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Darwin Correspondence Project

From St G. J. Mivart   26 January 1871

7, North Bank, | N.W.

Janry. 26th 1871.

My dear Sir

I am exceedingly concerned to hear you have been confined to your bed-room & that you are still more or less unwell—1 I regret you should have taken the trouble to reply to me so quickly and I beg that in future you will never hurry to do so as I shall always attribute your silence to some accidental hindrance.

I am very glad you do not now think that I was biassed by an odium theologicum2   you will be still more convinced that I was not, when we have had a chat. It was by no means unnatural that you should have thought I was.

I do not think that my facts as to geographical distribution tell against evolution— It is quite conceivable to me that pleurodont lizards might have been evolved independently in two places & that Solenodon & Centetes might have had only a remote common ancestry.3

It is fortunate for science, my dear Sir, that you did take what you will forgive me for calling an exaggerated view of the action of “Natural Selection” since but for that, you would not have brought the world to see the truth of the doctrine of Evolution henceforth indisputably associated with your name & labours.

I cannot agree with you in thinking I should have done better to have “given up natural selection altogether”. at p. 240 I have said what I believe Nat. Selection does do & which seems to me no trifling or unimportant work subordinate as it may be.4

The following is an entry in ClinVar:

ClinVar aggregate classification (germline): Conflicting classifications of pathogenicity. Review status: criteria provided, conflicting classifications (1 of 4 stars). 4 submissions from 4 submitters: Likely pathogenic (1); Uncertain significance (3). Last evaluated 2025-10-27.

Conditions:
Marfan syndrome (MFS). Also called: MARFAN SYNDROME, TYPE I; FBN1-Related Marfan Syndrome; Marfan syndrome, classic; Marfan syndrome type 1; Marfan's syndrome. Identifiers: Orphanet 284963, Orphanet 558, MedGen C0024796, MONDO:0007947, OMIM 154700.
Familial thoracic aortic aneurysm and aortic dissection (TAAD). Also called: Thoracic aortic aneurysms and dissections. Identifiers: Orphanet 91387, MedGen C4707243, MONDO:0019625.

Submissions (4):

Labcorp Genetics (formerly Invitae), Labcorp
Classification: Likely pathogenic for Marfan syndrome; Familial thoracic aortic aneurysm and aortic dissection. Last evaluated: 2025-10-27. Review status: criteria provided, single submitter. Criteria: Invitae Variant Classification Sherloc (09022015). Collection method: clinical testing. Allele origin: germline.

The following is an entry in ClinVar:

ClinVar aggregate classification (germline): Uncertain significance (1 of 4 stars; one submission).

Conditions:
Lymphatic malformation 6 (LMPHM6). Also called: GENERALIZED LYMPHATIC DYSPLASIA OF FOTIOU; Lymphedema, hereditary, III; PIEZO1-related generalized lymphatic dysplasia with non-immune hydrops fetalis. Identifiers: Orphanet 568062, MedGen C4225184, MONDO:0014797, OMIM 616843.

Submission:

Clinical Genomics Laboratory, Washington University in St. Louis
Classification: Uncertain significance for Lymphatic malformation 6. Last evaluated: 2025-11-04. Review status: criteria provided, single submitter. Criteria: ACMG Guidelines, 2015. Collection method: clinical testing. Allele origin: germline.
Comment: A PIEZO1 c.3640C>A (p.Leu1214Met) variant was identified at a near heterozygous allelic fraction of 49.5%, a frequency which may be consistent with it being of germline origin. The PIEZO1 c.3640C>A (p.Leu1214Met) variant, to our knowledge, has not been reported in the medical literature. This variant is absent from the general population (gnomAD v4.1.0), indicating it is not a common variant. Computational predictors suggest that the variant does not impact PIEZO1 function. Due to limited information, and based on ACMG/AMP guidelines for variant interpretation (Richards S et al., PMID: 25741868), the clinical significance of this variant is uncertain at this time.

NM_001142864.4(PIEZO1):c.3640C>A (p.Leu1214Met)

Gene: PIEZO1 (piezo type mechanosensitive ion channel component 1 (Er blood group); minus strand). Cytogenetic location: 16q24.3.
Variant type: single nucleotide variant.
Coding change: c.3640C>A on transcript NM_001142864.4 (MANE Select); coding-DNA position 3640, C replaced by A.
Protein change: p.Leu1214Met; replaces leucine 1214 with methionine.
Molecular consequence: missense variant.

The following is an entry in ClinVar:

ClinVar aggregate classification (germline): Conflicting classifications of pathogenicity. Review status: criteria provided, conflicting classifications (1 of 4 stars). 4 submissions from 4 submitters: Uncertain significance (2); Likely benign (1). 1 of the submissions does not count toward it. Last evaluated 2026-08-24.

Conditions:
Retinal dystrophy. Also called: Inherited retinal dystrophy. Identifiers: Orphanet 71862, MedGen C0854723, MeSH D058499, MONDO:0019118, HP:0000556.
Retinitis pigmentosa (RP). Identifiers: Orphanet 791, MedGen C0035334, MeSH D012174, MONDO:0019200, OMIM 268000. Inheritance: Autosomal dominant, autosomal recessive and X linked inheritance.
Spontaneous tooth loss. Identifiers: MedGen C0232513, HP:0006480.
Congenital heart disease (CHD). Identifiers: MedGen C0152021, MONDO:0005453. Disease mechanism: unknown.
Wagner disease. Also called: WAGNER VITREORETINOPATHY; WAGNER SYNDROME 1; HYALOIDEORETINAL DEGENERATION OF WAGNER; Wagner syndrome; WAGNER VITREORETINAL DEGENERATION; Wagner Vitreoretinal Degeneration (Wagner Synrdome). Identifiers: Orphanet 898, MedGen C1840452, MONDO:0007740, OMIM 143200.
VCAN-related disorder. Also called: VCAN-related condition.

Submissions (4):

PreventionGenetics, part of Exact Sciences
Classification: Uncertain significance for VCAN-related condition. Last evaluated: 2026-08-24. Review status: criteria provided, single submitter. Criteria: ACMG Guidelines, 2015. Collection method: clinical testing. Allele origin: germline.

I have referred to my notes as to the the phrase you speak of— Unfortunately I have no copy of your work on “An. & plants u. domestcn.” but my note is as enclosed After mentioning the frequent sudden appearances of domestic varieties Mr Darwin speaks of “the false belief as to the similarity of natural species in this respect” An. & Plants under Domestication. Vol II. p. 414.5

I have now read the first part of Vol. I. you have kindly sent me and excepting my strong divergence as to the “Moral sense” &c I have been delighted with it.6 Your remark as to an objector revealing his descent by the very act of sneering is capital.7 As to man’s relationship (as regards his animality) to other animals I am quite disposed to agree with you and to think that his bodily distinctness is rather under than over that of a family.8 In my fragments on the back & limb-bones of the Primates I showed my conviction that as regards those parts he was far more like the higher Apes than the higher Apes were like the lower ones9 & although I could not speak of the whole, of his organization, because I had not worked at it, I was inclined to suspect that all it’s details would tell the same story. This does not of course prevent my regarding him in the light of his spiritual nature & something different from the whole visible creation and being really therefore (as I think I once before said to you) more different from a Gorilla than is a Gorilla from a lump of granite.

My little book, in spite of it’s opposition to some of your views, will tend I think to make what you say as to man’s descent less unpalatable to many, & will therefore hinder some from withholding that appreciation which is your due.10 I mean that if through what I have said some see that they can hold all you say as regards man’s animality without giving up a fraction of truths of another order they will thereby be less indisposed to do you justice.

I look forward with interest to see what you will say as to sexual selection in Apes and whether you think the coyness of the Simian maiden has caused the blush to mantle not on her own cheek but to permanently tinge the livery of her admirer—

With very kind regards & the hope you may soon be in your usual health at last & thanking you for your promise of a visit when you can manage it I remain | My dear Sir | Your’s very truly | St Geo Mivart.

Your notion as to the explanation of lunar periodicity is very ingenious though I know you only throw it out as a suggestion11